Too often in Christian circles faith is equated with more certainty. More certainty means more faith. The truly mature do not doubt, or so the line goes. But that is a Western cultural perception that has everything to do with how much we live in our heads and intellectualize faith and very little to do with how Scripture describes the essence of a faithful life.
I struggle with a lot (most) of the pro-life movement’s rhetoric and norms. There are so many things that the pro-life movement pushes that are based on false information and false connections. There is good existing data that the pro-life movement ignores because it doesn’t feed the narrative that they push.
But what about the children for whom rescue never comes? What about the ones who will never be restored to their families or who will never play the role of a hero? Can God do nothing with their lives? Are they exempt from the affirmation that they are essential to the kingdom of God? Is participation in God’s kingdom limited only to those whose lives mirror Joseph’s story on some level?
After sitting with the questions of my identity and purpose for a while, with pretty sudden and perfect clarity I found answers: I am a barbarian.
I think that there is something very TRUE about our faith being lived out in our actions. It is RIGHT that we associate our good works with pleasing our God. Those are very sacred, holy things. What isn’t so holy is when my perspective isn’t just a vertical glance, but a horizontal one as well. It’s when I start looking at what others are offering Jesus and feel either defeated or superior that things get a little crooked.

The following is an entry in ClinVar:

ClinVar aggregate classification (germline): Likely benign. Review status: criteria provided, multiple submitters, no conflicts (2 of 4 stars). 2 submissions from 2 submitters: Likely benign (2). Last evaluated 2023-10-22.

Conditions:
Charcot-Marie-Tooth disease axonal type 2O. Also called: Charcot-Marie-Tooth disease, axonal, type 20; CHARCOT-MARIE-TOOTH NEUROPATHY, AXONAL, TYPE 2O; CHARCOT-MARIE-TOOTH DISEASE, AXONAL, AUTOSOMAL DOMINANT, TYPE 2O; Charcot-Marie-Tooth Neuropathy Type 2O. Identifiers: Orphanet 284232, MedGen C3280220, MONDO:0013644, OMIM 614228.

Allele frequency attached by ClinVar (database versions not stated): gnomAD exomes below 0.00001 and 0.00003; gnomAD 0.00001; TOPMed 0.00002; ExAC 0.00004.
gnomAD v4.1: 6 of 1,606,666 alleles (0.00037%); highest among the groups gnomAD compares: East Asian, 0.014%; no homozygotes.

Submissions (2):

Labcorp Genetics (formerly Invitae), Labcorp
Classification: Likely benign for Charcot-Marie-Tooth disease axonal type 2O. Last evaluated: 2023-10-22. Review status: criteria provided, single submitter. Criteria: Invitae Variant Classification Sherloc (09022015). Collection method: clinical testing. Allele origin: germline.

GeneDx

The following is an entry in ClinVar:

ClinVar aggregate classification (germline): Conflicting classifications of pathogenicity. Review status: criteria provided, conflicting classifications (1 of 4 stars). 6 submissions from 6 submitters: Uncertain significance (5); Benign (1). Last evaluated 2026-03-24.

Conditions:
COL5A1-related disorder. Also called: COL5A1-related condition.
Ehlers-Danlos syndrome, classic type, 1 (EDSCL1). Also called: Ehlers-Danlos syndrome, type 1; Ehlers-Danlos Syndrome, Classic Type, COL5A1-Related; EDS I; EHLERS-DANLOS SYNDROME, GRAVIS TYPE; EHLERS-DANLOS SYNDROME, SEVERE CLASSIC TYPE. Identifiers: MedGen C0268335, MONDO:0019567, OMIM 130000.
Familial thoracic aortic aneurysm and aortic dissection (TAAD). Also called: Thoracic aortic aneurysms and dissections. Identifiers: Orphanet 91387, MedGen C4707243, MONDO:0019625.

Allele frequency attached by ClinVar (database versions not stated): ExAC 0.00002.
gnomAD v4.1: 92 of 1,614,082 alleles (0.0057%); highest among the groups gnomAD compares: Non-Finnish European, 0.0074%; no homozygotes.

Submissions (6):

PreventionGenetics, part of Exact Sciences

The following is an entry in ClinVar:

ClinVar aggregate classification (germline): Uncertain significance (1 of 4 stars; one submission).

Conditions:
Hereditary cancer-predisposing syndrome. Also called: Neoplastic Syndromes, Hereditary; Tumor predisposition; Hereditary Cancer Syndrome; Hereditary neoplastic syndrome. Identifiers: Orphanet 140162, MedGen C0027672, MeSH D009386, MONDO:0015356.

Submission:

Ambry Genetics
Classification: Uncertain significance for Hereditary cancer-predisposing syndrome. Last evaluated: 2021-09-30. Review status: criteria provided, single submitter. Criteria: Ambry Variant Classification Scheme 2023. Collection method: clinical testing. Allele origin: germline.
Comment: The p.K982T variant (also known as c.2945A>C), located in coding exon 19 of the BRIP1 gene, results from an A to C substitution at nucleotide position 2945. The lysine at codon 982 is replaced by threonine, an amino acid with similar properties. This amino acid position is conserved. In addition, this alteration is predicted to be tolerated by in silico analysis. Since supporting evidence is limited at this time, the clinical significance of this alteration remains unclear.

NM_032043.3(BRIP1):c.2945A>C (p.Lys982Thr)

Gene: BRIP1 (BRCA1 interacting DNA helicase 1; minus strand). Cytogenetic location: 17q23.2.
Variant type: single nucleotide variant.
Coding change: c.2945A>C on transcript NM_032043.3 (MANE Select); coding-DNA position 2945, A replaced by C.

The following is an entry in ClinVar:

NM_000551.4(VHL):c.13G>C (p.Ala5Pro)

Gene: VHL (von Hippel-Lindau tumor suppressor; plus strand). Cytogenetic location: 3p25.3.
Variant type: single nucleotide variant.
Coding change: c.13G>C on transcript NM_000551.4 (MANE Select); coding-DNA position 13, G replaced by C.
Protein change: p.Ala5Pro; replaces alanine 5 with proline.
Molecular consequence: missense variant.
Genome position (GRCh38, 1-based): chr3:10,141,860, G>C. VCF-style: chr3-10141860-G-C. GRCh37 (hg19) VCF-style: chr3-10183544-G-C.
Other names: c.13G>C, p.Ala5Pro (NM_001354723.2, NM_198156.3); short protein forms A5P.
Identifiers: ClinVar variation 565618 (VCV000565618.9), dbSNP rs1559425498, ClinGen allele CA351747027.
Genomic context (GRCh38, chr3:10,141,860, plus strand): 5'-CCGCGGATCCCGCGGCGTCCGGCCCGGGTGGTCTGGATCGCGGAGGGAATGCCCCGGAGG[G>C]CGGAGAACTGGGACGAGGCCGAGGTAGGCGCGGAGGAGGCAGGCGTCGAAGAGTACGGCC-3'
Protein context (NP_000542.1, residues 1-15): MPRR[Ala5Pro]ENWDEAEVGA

The heart of this story is very easy to miss in all of the details of locations and people and subplots woven in the text. Twenty years passed since the time that Jacob fled due to Esau’s vow to murder him upon their father’s death. But twenty years had changed Esau.
The way of the cross might be a pathway to the joy of being aligned with the One who will eventually make all things right, but it is also the path of a Savior who is chose to empathize with our weaknesses (Hebrews 4:15). Jesus was a man of sorrows, and acquainted with grief (Isaiah 53:3). To erase these very real parts of Christ’s identity is to rewrite who he actually was. To act like we are to do anything other than to emulate him is to place ourselves above him.
For some reason we have pictured Hell storming toward us. If that was the case, hiding in the bubble of the Christian community would make sense. That would mean that we are in a defensive position. However, if this is the image that we get when we think of the kingdom of darkness and the kingdom of light, we have gotten it backwards. Gates are not offensive weapons; they indicate a defensive, buttressing position.
What could not be learned from Christ alone is that God’s movement toward us occurs not in spite of our sin, but precisely because of it. Our sin is NECESSARY to reveal God’s mercy, and in an unexpected, fabulous shift, sin gives birth to grace.
The beatitudes, I believe, are given with the exact same point. They are about the character of the people of God (the “blessed” if you will). Each applies to all followers of Jesus. They are statements about who we are. The beatitudes are not encouragements or exhortations for us to act a certain way. They are statements about the reality of our blessed-ness.